The role of worker flows in the dynamics and distribution of UK unemployment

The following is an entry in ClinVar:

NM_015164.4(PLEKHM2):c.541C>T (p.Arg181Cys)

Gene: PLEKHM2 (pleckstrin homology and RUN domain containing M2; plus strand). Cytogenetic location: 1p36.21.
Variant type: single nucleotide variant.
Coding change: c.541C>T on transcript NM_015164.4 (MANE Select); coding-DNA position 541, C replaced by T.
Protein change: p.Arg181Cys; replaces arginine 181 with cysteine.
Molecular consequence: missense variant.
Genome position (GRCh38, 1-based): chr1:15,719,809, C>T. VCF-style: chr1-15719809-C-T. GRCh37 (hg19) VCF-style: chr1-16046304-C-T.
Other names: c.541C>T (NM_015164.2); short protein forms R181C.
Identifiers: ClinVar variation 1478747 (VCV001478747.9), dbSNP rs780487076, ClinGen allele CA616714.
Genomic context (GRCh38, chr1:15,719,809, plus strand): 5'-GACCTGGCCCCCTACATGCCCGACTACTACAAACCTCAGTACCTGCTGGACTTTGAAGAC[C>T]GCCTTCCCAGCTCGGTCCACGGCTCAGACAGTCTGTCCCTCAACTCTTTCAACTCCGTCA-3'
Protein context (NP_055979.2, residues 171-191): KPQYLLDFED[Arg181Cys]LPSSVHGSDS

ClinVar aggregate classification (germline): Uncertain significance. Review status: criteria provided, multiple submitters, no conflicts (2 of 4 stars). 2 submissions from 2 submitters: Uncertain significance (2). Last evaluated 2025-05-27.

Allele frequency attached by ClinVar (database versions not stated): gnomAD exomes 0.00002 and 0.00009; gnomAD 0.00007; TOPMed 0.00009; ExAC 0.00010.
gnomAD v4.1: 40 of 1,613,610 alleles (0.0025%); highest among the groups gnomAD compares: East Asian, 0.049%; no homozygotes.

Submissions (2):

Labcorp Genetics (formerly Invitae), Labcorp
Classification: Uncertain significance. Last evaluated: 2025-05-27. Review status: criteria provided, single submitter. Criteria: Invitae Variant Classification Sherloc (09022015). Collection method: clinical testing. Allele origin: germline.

Unemployment varies substantially over time and across sub-groups of the labour market. Worker flows among labour-market states act as key determinants of this variation. We examine how the structure of unemployment across groups and its cyclical movements across time are shaped by changes in labour-market flows. Using novel estimates of flow transition rates for the UK over the last 35 years, we decompose unemployment variation into parts accounted for by changes in rates of job loss, job-finding, and flows via non-participation. Close to two-thirds of the volatility of unemployment in the UK over this period can be traced to rises in rates of job loss that accompany recessions. The share of this inflow contribution has been broadly the same in each of the past three recessions. Decreased job-finding rates account for around one-quarter of unemployment cyclicality and the remaining variation can be attributed to flows via non-participation. Digging deeper into the structure of unemployment by gender, age, and education, the flow approach is shown to provide a richer understanding of the unemployment experiences across population sub-groups. Copyright 2011, Oxford University Press.
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